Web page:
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Mobile Health Clinic To Service Underserved Neighborhoods, Schools In Forsyth County

The mobile clinic is wheelchair accessible and features two private exam rooms and a counseling room.
Credit: Wake Forest Baptist Health

WINSTON-SALEM, N.C. — In an attempt to deliver health care to those without health insurance, Wake Forest Baptist Health and the School Health Alliance of Forsyth County (SHA) have joined forces to create the 'Mobile Health Program.'

The new mobile clinic will bring health care directly to underserved neighborhoods and schools in Forsyth County. The clinic is wheelchair accessible and includes two private exam rooms and a counseling room. 

Uninsured adults and children will be able to receive a wide array of services including preventative care, treatment for minor illnesses, and management of chronic health conditions such as hypertension, diabetes, and asthma.

The clinic health care team is made up of a nurse practitioner, a behavioral health specialist, and a certified nursing assistant. In addition, health education, nutrition coaching, lab services, and referrals to specialists will be provided, if needed through the mobile clinic.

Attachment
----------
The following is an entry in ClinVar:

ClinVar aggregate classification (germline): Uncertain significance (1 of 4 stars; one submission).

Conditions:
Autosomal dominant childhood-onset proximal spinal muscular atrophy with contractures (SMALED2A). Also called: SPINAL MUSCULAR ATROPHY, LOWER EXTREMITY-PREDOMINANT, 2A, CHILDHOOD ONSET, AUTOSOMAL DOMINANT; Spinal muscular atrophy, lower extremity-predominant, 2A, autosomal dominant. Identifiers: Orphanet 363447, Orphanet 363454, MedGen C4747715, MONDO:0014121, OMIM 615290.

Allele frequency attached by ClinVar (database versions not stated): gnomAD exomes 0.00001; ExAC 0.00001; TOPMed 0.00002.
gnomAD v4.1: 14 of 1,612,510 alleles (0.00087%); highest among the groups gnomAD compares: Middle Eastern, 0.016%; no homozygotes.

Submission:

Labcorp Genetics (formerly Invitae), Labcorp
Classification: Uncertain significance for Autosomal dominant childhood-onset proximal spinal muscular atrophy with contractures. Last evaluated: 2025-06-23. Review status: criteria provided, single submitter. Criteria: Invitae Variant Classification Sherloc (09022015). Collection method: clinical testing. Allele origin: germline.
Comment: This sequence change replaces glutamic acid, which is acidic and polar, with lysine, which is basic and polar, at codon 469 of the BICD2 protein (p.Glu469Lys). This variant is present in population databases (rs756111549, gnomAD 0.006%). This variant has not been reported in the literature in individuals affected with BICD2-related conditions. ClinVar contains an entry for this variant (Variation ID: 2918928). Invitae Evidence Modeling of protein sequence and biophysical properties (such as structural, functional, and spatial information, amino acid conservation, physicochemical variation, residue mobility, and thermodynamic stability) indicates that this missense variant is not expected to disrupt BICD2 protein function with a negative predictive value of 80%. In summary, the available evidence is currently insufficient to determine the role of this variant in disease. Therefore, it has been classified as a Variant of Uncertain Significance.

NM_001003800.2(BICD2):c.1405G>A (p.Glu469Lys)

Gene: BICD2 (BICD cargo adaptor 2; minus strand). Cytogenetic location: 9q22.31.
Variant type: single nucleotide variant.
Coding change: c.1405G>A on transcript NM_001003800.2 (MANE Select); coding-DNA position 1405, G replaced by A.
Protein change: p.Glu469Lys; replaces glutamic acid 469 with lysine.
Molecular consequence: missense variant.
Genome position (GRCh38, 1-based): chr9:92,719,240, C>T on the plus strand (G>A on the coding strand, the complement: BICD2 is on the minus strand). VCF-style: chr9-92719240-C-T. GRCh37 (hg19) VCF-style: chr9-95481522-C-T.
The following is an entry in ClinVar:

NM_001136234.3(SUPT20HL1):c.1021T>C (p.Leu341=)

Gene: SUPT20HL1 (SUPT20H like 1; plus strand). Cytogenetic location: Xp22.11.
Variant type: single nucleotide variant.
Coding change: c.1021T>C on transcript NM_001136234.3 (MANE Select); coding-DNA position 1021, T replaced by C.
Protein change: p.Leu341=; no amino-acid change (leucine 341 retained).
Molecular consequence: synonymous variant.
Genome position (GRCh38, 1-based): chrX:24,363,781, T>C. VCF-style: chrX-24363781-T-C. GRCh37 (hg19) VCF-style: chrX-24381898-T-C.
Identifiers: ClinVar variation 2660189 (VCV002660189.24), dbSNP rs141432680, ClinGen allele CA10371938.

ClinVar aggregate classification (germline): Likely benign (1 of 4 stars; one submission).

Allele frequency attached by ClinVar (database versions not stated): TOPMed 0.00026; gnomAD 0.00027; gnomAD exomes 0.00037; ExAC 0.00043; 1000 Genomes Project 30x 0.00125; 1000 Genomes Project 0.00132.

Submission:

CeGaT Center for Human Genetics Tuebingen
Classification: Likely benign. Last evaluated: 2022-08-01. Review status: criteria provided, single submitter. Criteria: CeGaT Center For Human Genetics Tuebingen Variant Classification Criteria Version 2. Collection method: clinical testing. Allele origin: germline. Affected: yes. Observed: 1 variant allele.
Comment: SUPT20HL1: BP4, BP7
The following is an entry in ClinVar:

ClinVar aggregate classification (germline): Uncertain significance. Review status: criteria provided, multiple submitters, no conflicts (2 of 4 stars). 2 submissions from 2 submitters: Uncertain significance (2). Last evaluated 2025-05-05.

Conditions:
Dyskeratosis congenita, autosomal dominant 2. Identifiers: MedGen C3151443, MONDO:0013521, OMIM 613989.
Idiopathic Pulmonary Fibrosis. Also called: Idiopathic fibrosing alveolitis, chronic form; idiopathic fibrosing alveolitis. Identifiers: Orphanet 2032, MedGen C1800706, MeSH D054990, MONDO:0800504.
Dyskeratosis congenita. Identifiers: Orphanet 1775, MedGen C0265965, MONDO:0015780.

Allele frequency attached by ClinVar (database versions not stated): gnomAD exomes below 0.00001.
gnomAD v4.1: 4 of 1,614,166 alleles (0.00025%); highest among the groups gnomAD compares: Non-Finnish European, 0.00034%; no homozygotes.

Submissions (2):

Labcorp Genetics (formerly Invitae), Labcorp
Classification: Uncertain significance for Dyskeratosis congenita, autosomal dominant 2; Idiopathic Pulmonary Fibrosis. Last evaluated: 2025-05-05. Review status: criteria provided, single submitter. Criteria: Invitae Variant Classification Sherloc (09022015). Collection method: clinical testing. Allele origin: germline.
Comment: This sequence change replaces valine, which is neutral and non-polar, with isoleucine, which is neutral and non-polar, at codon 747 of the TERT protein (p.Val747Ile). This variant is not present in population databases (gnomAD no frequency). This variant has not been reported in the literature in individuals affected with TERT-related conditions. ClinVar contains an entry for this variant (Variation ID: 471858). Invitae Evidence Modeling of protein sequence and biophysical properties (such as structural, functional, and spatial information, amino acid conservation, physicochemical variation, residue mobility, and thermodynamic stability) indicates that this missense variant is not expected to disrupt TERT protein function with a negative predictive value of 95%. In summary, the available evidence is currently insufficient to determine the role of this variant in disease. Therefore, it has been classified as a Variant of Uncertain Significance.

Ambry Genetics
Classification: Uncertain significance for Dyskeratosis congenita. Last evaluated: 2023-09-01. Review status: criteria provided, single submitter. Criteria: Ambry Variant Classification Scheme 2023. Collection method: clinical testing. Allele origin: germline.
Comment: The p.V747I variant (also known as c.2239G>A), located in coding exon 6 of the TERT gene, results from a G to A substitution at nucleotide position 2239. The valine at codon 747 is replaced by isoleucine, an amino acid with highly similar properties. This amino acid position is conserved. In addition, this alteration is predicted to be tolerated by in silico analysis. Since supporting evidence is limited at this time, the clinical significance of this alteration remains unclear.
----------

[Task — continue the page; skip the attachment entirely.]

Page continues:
“The goal of the mobile clinic is to provide convenient and high-quality health care to underserved patients who may not be able to afford care or have the means to get to a doctor’s office,” said Rachel Zimmer, D.N.P., clinic director of Wake Forest Baptist’s Community Health Alliance. “We want to be able to prevent or treat health issues for those in our community before they potentially turn into costly health crises for them and get them connected to the most appropriate care for their needs.”

While the unit will visit areas in Forsyth County based on rates of chronic disease, poverty and food insecurity the mobile clinic will also treat people regardless of where they live. It will also make weekly visits to Cook Elementary School,  Parkland, and Carver High Schools in Winston-Salem, provided by the SHA.

“With the mobile clinic, we are hopeful that we can build trust and reduce barriers to care as we work with other community partners, like the SHA, in achieving healthy populations, one individual at a time,” said Richard Lord, M.D., chair of family and community medicine and vice president of clinical operations, population health at Wake Forest Baptist.

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